Some countries have formal systems of social protection which can vary from reasonably good (Brazil, Ghana, India, Bangladesh, Indonesia, Vietnam), to limited (Uganda, Zambia, Ethiopia, Pakistan, Central Asia, Caribbean, Iraq) to still under preparation (Kenya, Sierra Leone, Cambodia). But in many countries there is no formal system and poor households rely on informal mechanisms such as remittances (Pakistan, China) or digging into modest savings (China), borrowing from moneylenders (Bangladesh), or drawing down on assets such as livestock (Tanzania) in order to cope. A good example of a well designed social protection scheme is Ethiopia’s Productive Safety Net Programme, which provides cash and food transfers for over 7 million people. £13 ($18) per month pays for cash transfers to support an entire family. The overwhelming majority (84 %) of households spend some or all of this cash on buying staple food, ensuring improved health and nutrition outcomes and protecting families from having to sell productive assets to pay for food. Over a quarter of recipients (28 %) also use some of the funds to keep children in school. Cash is also used to settle health bills and to facilitate asset accumulation by many families, especially livestock purchases. The programme proved its value last year, protecting many families from high food prices and drought and enabling the government and donors to use the existing programme to extend the duration of assistance.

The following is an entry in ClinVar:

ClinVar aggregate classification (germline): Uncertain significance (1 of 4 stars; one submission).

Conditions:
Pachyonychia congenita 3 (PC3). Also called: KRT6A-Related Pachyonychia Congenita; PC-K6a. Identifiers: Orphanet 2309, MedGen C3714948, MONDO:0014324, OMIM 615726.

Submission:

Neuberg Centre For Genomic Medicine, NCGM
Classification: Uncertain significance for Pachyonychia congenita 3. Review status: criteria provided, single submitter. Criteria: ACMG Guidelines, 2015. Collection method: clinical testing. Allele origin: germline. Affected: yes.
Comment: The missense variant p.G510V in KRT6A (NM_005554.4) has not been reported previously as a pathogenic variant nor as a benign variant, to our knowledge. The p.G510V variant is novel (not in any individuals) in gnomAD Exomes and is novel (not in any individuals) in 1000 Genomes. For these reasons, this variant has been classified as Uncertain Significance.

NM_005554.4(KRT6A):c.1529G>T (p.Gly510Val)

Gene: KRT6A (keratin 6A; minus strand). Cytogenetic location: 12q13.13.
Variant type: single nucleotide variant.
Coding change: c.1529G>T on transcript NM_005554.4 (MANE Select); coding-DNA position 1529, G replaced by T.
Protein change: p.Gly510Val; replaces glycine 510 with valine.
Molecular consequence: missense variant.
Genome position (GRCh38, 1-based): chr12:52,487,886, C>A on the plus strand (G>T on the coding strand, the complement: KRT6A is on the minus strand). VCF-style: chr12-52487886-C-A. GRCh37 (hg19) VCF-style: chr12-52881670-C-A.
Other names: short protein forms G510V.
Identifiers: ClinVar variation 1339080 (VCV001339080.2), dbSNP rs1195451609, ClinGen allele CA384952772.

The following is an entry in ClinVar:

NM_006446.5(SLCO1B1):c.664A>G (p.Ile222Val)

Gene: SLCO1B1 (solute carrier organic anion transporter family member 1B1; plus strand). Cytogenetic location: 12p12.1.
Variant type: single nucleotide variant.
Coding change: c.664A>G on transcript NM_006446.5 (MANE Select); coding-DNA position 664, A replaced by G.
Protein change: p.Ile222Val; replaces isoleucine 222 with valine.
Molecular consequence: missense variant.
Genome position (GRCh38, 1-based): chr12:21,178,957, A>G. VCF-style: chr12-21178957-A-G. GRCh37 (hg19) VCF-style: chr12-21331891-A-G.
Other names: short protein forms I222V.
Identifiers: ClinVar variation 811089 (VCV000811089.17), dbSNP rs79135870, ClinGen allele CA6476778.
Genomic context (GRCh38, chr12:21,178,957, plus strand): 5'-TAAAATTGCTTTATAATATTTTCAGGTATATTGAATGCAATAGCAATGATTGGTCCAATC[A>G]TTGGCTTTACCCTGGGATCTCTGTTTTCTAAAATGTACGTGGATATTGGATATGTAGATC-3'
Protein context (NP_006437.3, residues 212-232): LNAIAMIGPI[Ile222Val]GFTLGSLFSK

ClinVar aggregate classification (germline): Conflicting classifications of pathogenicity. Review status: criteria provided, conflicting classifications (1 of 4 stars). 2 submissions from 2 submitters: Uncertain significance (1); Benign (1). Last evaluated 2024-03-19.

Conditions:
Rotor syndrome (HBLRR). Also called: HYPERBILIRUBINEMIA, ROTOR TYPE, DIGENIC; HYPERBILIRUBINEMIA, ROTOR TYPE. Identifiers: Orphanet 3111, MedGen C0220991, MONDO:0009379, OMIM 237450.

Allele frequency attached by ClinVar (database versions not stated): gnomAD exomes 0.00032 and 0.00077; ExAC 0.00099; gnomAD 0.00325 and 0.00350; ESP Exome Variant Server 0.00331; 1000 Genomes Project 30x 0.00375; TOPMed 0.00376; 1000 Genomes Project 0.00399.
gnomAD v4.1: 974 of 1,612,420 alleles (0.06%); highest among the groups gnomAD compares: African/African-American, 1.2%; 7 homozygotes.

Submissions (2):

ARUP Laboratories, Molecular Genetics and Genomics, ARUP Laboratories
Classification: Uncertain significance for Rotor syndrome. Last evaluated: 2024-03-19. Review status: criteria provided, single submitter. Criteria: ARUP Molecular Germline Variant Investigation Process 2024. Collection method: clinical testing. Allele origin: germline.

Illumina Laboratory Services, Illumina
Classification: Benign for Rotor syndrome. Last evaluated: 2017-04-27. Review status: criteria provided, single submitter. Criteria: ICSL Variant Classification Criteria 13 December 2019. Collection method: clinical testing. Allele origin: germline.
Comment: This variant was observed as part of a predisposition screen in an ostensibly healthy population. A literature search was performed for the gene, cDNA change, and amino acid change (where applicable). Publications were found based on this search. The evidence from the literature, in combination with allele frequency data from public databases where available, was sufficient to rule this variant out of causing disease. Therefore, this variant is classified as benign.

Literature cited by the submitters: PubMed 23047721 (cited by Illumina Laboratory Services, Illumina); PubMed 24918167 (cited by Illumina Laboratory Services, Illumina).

DFID does not see the money we have committed to social protection as a welfare programme, although clearly for some households it will provide this function. The real pay off from social protection is in protecting other investments we are making in development (Ravallion, 2008). There is strong evidence that economic shocks in poor countries cause rising infant mortality, falling school enrollment, and falls in nutrition levels (Ferreira and Schady, 2008). Severe malnutrition in early childhood often leads to stunted physical development and deficits in cognitive development – all of which reduce life chances and result in significant losses in life-time earnings (Alderman et al, 2006 ; Behrman et al, 2004). The costs of preventing such malnutrition can be very low because of recent technological advances – as noted in Josette Sheeran’s January 8 contribution to Ideas4development.